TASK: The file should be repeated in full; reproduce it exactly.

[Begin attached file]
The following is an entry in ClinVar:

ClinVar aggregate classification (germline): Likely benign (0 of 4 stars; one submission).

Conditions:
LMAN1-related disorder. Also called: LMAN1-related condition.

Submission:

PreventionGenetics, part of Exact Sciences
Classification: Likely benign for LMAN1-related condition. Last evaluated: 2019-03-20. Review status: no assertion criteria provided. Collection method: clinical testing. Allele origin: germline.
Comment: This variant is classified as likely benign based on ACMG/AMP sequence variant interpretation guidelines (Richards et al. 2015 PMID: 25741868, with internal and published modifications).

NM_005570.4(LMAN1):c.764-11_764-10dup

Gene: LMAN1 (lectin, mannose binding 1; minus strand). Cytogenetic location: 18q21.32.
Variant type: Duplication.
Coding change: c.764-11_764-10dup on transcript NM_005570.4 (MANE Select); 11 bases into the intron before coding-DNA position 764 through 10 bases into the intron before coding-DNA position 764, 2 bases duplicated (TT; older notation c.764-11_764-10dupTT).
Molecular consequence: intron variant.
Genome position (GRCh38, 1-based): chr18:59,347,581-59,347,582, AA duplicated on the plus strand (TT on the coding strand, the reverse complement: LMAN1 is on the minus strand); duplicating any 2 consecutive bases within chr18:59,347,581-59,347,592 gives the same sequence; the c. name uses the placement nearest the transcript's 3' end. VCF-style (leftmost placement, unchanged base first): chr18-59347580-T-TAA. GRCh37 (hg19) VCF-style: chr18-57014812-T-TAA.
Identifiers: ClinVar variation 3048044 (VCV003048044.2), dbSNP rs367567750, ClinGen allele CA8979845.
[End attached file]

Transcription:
The following is an entry in ClinVar:

ClinVar aggregate classification (germline): Likely benign (0 of 4 stars; one submission).

Conditions:
LMAN1-related disorder. Also called: LMAN1-related condition.

Submission:

PreventionGenetics, part of Exact Sciences
Classification: Likely benign for LMAN1-related condition. Last evaluated: 2019-03-20. Review status: no assertion criteria provided. Collection method: clinical testing. Allele origin: germline.
Comment: This variant is classified as likely benign based on ACMG/AMP sequence variant interpretation guidelines (Richards et al. 2015 PMID: 25741868, with internal and published modifications).

NM_005570.4(LMAN1):c.764-11_764-10dup

Gene: LMAN1 (lectin, mannose binding 1; minus strand). Cytogenetic location: 18q21.32.
Variant type: Duplication.
Coding change: c.764-11_764-10dup on transcript NM_005570.4 (MANE Select); 11 bases into the intron before coding-DNA position 764 through 10 bases into the intron before coding-DNA position 764, 2 bases duplicated (TT; older notation c.764-11_764-10dupTT).
Molecular consequence: intron variant.
Genome position (GRCh38, 1-based): chr18:59,347,581-59,347,582, AA duplicated on the plus strand (TT on the coding strand, the reverse complement: LMAN1 is on the minus strand); duplicating any 2 consecutive bases within chr18:59,347,581-59,347,592 gives the same sequence; the c. name uses the placement nearest the transcript's 3' end. VCF-style (leftmost placement, unchanged base first): chr18-59347580-T-TAA. GRCh37 (hg19) VCF-style: chr18-57014812-T-TAA.
Identifiers: ClinVar variation 3048044 (VCV003048044.2), dbSNP rs367567750, ClinGen allele CA8979845.